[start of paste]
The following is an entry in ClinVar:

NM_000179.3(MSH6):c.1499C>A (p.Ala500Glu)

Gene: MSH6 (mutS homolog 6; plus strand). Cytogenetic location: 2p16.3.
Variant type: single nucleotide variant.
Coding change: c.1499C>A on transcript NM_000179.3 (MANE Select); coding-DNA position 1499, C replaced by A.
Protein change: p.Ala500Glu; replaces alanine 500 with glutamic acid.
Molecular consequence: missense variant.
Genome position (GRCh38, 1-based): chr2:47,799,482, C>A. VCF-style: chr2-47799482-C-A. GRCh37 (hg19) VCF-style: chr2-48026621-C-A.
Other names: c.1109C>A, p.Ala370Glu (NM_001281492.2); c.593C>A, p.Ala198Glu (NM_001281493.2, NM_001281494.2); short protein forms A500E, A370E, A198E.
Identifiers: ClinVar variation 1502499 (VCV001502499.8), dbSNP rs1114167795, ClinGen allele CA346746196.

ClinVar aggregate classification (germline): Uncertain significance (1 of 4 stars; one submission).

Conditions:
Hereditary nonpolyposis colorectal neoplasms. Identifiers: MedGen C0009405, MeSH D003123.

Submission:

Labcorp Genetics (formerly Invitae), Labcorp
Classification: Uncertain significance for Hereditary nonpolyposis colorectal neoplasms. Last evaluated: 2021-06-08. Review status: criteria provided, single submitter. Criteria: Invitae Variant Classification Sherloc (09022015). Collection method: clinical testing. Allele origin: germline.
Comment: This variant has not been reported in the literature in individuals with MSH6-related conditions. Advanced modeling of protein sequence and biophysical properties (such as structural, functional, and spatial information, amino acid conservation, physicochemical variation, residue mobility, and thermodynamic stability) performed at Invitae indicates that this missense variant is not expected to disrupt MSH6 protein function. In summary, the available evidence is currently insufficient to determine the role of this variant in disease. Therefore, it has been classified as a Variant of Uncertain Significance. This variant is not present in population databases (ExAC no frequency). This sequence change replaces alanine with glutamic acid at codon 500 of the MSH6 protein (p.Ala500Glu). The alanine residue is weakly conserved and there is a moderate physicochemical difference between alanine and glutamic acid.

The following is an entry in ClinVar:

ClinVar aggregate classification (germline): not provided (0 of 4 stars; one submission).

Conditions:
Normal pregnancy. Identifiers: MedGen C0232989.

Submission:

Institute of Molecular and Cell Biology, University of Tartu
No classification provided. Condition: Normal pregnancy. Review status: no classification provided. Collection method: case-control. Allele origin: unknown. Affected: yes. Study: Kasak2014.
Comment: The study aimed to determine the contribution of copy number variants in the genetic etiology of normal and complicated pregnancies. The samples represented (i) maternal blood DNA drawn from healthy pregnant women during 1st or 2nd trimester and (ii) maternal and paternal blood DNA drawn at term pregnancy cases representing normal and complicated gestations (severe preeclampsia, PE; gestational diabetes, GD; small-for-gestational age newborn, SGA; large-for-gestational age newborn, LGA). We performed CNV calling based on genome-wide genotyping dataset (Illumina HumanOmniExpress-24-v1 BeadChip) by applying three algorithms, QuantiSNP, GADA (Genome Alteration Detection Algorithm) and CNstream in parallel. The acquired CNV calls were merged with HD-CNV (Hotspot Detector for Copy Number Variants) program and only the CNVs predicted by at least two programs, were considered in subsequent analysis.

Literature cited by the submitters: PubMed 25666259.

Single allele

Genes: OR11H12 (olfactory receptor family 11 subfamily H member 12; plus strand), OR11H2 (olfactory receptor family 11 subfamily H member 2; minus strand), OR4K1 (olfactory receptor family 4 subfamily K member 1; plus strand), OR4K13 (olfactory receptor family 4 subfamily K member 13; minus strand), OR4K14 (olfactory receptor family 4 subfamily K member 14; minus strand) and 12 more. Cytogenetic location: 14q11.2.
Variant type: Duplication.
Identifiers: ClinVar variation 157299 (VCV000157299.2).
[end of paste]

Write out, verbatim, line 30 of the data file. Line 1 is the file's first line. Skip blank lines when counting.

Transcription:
Identifiers: ClinVar variation 157299 (VCV000157299.2).